Kudos to the Atlanta Park District for winning a $25,000 “Cause An Effect” grant for its Empowering Atlanta Youth Cause from State Farm.
The Atlanta Park District project includes a playground makeover, which will be a community-built project where students, families, staff and surrounding businesses plan and labor together.
REPORTS UNDERSCORE NEED FOR PENSION REFORM
A new report issued during the week underscores the need for sweeping reforms to the state’s retirement systems, as negotiations on the contentious issue continue between Illinois’ legislative leaders and Governor Pat Quinn.
The Pew Center on the States – a respected, nonpartisan think tank – is once again reporting that Illinois has the worst-funded pension system in the country. Ranked dead last as of fiscal year 2010, Illinois had only 45 percent of the assets needed to pay $139 billion in long-term pension liabilities, according to the report. Many experts maintain a healthy pension system should be funded at least 80 percent.
Though the report notes that most states sustained continued investment losses as a result of the 2008 financial crisis, The Pew Center pointed out that these shortfalls were exacerbated by states’ inability in flush years to set aside enough to sufficiently finance retirement obligations.
The Pew Center report also revealed equally staggering state liabilities with regard to retiree healthcare. Though states’ 2010 liabilities for these benefit add up to about $660 billion, The Pew Center found states only had assets to pay $33.1 billion – a $627 billion hole. The report noted, “States set aside pension dollars in advance, but most pay healthcare costs or premiums as retirees incur those expenses.”
HEALTHCARE SUBSIDY REDUCED
Illinois claims liabilities of $54 billion in state retiree healthcare – a cost concern that prompted the Governor’s signing June 21 of a new law that will reduce the state’s healthcare subsidy for retired employees.
With the approval of Senate Bill 1313, the state took a first step to bring state retirement obligations to a manageable level.
The new law repeals the state’s health insurance subsidy, which covers up to 100 percent of healthcare costs for most retired public employees with 20 years or more of service. The state’s Department of Central Management Services is directed to issue a retiree health insurance premium payment plan for retirees in state pension systems, including state employees, university employees, lawmakers and judges.
I.P.I. REPORT SHOWS $200 BILLION DEBT
Concerns surrounding the costs of retiree healthcare and state pension obligations were echoed on June 20 when the Illinois Policy Institute (IPI) unveiled figures showing the total debt for Illinois’ state and local retirement benefits tops a staggering $200 billion.
IPI Vice President of Policy Ted Dabrowski wrote, “State taxpayers are local taxpayers. And Illinois taxpayers aren’t on the hook for ‘just’ the $83 billion that the state owes; they’re also facing pension shortfalls borne by local government.”
The IPI points out that while state pension debt equals about $83 billion, Illinois taxpayer are on the hook for significantly more than just the states’ retirement systems. Other obligations include:
• $15.5 billion state pension obligation bonds
• $54.2 billion state retiree health insurance
• $38.2 billion local government pension debt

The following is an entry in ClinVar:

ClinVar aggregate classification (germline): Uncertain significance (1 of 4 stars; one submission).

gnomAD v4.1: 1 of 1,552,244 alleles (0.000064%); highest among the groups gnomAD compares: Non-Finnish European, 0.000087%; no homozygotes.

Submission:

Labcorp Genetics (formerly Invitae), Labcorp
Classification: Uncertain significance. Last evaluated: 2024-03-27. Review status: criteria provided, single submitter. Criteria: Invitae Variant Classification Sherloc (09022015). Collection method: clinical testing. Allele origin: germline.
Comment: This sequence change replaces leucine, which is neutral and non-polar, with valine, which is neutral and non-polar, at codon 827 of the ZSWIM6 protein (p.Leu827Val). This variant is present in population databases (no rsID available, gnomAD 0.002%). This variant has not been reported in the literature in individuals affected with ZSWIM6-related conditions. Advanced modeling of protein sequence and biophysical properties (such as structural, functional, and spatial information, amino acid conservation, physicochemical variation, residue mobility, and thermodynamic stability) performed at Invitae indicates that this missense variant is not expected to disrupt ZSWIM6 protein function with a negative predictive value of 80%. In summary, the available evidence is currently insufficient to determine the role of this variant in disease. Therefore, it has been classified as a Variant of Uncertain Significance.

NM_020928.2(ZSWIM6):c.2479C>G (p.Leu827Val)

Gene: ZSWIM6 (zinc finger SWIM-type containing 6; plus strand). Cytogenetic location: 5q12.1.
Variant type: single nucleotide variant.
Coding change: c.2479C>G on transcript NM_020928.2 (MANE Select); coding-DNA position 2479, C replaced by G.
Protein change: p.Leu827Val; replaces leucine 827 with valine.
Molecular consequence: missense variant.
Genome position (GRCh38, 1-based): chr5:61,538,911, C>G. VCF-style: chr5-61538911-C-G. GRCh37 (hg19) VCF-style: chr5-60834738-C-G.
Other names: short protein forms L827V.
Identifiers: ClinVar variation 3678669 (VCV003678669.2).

• $1.9 billion local government pension and benefit bonds
• $10.7 billion local government retiree health insurance
According to the IPI, this is equivalent to approximately $41,000 in retirement debt per Illinois household.
COST-SHIFT PROPOSAL A STICKING POINT
Discussions continue on a proposal that would require suburban and local school districts to eventually cover the cost of teachers’ retirement benefits, as is already the case in Chicago schools.
During the week, the Quinn Administration released numbers they say show that more than half of the 800+ downstate and suburban school districts have enough money on hand to operate for six months. They contend the numbers suggest schools can afford to shoulder a phase-in of pension costs.
However, the State Board of Education warned that Governor Quinn’s numbers may not accurately portray the districts’ ability to incur additional costs, pointing out that the figures are a year out-of-date, and saying that the cost shift could lead to “significant property tax increases.”
Additionally, ISBE officials pointed out that the upcoming fiscal year 2013 budget currently relies on cutting the education budget. School officials also note those “extra” funds are frequently used to cover bills and other financial obligations, as they struggle to contend with budget reductions and delayed state payments.
I am reviewing the Quinn Administration’s information, but am still not on board with the proposal. This information only provides a glimpse into the schools’ ability to take on the proposed cost-shift. School districts will likely look to property tax increases, or reduced programs, for the needed revenue to cover pension costs.
NEW LAW CREATES STATE ACTUARY
On June 18, Governor Quinn signed Senate Bill 179, creating the position of a state actuary charged with reviewing, monitoring and reporting on Illinois’ retirement systems.
The state actuary will review the figures presented by the actuaries employed by the retirement systems’ boards of trustees, essentially reviewing and fact-checking the information. The actuary will be responsible for issuing annual reports regarding his or her findings to the Governor and the General Assembly.